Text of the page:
In our natural life, our ambitions change as we grow and mature. In our Christian life, the goal is given to us at the beginning: we start with Christ and we end with him; the beginning and the end are the same. Disciples live this out in their willingness to follow Jesus wherever he leads. We think the aim of the Christian life is to be useful or to win converts. The disciple is useful and does win converts, but this isn’t the aim. The aim is to do the will of God by following Jesus when he says, “We are going up to Jerusalem.”

In our Lord’s life, Jerusalem was the place where he reached the climax of his Father’s will upon the cross. Unless we go with Jesus to Jerusalem, we will have no companionship with him. Nothing ever discouraged our Lord on his way to Jerusalem. He didn’t hurry through the villages where he was persecuted or linger in the villages where he was blessed. Neither gratitude nor ingratitude turned him away from his purpose: to go up to Jerusalem.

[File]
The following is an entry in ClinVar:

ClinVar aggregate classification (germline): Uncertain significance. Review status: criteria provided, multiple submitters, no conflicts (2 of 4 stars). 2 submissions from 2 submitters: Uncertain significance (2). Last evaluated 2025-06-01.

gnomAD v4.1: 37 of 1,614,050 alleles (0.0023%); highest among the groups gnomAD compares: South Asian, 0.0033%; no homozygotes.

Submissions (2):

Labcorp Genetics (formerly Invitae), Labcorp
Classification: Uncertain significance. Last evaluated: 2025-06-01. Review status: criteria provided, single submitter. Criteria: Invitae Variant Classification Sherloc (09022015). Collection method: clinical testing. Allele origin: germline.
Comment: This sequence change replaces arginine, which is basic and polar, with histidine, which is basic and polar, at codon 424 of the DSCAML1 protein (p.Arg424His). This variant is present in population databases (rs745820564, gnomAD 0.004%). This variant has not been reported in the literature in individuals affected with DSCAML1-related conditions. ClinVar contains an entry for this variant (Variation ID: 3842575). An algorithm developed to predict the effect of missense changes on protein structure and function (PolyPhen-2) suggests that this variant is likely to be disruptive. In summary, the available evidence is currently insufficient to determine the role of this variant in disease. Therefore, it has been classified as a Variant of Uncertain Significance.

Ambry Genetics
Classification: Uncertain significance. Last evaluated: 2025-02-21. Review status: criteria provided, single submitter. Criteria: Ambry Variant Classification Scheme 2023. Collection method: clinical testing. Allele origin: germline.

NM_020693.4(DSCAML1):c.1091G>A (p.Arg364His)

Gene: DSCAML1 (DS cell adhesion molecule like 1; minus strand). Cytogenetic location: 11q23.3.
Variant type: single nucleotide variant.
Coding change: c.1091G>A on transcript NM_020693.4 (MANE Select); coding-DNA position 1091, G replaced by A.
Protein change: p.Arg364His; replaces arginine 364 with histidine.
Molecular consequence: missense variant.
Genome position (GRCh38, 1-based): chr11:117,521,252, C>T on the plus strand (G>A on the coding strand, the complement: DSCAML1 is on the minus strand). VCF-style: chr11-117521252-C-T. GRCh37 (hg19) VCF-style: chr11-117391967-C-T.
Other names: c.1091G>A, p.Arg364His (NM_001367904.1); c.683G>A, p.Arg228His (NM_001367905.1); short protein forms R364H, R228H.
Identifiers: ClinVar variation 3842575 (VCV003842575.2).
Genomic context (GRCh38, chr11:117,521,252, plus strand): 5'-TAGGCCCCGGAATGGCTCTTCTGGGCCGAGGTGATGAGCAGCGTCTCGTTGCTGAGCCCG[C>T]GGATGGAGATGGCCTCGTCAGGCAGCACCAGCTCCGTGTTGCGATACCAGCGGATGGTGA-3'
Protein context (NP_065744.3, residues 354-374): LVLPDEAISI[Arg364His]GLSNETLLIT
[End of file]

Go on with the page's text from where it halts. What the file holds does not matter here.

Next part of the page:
“The disciple is not above his master: but every one that is perfect shall be as his master” (Luke 6:40 kjv). If Jesus Christ is our master, then the same things that happened to him as he went to his Jerusalem will happen to us as we go to ours. Works of God will be manifested through us; people will be blessed. One or two of these people will show gratitude; the rest will show ingratitude. No matter what, we must let nothing deflect us from going up to our Jerusalem.

“They crucified him there” (23:33). The cross is what happened when our Lord reached Jerusalem, and that happening is the gateway to our salvation. Those who follow Jesus Christ do not end in crucifixion; by the Lord’s grace, they end in glory. In the meantime, our watchword is “I, too, go up to Jerusalem.”

Wisdom from Oswald

Jesus Christ is always unyielding to my claim to my right to myself. The one essential element in all our Lord’s teaching about discipleship is abandon, no calculation, no trace of self-interest. Disciples Indeed, 395 L